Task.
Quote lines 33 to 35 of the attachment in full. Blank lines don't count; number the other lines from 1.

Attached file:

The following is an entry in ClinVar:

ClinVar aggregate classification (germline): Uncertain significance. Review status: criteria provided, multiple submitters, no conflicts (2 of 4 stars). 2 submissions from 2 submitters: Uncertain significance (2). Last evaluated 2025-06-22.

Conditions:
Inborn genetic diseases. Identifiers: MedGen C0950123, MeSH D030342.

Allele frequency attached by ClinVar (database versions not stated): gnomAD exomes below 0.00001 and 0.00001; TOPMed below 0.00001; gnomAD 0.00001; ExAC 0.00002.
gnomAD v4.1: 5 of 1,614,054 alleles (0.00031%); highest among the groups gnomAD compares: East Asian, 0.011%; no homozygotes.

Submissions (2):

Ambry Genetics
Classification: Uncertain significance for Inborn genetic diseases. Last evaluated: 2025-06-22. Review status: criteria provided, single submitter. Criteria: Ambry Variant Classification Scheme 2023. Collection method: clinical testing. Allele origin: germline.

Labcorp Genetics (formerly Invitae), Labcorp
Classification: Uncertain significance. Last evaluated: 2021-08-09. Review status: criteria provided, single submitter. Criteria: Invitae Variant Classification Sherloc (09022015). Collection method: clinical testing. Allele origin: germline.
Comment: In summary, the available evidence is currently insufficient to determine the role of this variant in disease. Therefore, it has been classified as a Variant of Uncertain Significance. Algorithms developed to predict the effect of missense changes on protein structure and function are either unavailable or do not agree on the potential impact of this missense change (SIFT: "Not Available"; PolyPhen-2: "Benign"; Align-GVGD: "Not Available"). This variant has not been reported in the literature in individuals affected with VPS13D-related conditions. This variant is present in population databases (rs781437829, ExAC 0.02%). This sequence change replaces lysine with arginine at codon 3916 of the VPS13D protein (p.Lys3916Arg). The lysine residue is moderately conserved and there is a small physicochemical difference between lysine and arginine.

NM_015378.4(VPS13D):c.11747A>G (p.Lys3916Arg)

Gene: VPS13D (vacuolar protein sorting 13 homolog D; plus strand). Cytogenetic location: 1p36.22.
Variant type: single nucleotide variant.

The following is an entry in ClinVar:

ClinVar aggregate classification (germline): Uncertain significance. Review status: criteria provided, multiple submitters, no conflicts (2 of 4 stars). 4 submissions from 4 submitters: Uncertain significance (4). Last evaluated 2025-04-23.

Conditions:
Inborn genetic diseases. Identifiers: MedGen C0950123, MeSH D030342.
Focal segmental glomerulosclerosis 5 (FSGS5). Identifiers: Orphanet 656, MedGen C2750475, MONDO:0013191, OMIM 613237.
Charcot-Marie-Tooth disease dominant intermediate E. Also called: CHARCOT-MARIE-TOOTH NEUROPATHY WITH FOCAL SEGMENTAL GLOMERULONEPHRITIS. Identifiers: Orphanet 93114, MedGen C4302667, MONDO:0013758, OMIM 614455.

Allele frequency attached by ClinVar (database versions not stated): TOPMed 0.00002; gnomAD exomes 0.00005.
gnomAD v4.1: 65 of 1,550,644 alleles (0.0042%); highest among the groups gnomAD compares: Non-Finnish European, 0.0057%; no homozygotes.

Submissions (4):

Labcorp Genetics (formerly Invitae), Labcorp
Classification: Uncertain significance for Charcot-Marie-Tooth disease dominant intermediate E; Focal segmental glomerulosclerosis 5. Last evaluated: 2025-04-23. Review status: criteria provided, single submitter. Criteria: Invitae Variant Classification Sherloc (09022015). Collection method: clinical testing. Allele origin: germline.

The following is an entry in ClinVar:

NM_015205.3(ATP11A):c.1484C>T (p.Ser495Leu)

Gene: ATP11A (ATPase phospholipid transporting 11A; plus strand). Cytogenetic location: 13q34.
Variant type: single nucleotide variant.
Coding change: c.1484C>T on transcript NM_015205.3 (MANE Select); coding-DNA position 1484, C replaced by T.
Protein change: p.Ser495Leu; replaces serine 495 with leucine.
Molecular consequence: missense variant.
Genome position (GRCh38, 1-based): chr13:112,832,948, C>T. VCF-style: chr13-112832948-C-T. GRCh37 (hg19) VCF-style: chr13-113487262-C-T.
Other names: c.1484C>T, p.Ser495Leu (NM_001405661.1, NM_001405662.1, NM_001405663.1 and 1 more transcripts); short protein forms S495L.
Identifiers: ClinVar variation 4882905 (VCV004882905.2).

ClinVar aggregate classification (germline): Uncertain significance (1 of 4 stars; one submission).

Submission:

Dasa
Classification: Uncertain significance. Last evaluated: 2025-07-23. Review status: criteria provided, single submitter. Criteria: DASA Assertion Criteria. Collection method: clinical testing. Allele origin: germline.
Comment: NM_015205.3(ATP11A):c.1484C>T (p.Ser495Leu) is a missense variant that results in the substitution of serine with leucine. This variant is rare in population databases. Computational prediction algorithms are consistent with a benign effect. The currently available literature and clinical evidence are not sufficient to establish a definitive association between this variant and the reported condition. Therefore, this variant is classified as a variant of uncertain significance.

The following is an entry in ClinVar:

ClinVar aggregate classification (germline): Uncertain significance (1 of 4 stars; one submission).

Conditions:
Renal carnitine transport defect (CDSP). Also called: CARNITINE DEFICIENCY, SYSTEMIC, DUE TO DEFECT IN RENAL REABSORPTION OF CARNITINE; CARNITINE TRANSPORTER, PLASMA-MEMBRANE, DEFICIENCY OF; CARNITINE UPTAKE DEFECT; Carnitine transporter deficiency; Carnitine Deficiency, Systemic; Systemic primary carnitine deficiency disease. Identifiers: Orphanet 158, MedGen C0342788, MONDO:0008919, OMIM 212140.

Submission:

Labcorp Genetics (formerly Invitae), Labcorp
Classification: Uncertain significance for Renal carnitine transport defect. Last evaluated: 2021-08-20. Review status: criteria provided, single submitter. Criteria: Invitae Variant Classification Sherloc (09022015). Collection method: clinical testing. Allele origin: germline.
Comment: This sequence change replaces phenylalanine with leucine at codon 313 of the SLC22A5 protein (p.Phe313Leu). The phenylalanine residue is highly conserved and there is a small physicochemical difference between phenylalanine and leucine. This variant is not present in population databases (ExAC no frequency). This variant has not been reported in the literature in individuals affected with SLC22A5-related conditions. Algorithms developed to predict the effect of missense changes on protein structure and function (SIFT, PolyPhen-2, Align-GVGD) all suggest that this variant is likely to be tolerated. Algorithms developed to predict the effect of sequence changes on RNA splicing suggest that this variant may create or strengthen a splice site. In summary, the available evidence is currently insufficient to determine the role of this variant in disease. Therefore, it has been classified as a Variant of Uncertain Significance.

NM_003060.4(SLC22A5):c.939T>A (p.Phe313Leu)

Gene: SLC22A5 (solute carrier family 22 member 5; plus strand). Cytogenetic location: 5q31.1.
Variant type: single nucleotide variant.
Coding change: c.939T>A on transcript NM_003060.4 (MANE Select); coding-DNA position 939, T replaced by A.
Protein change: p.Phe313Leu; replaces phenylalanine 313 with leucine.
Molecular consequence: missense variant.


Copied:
Molecular consequence: missense variant.
Genome position (GRCh38, 1-based): chr13:112,832,948, C>T. VCF-style: chr13-112832948-C-T. GRCh37 (hg19) VCF-style: chr13-113487262-C-T.
Other names: c.1484C>T, p.Ser495Leu (NM_001405661.1, NM_001405662.1, NM_001405663.1 and 1 more transcripts); short protein forms S495L.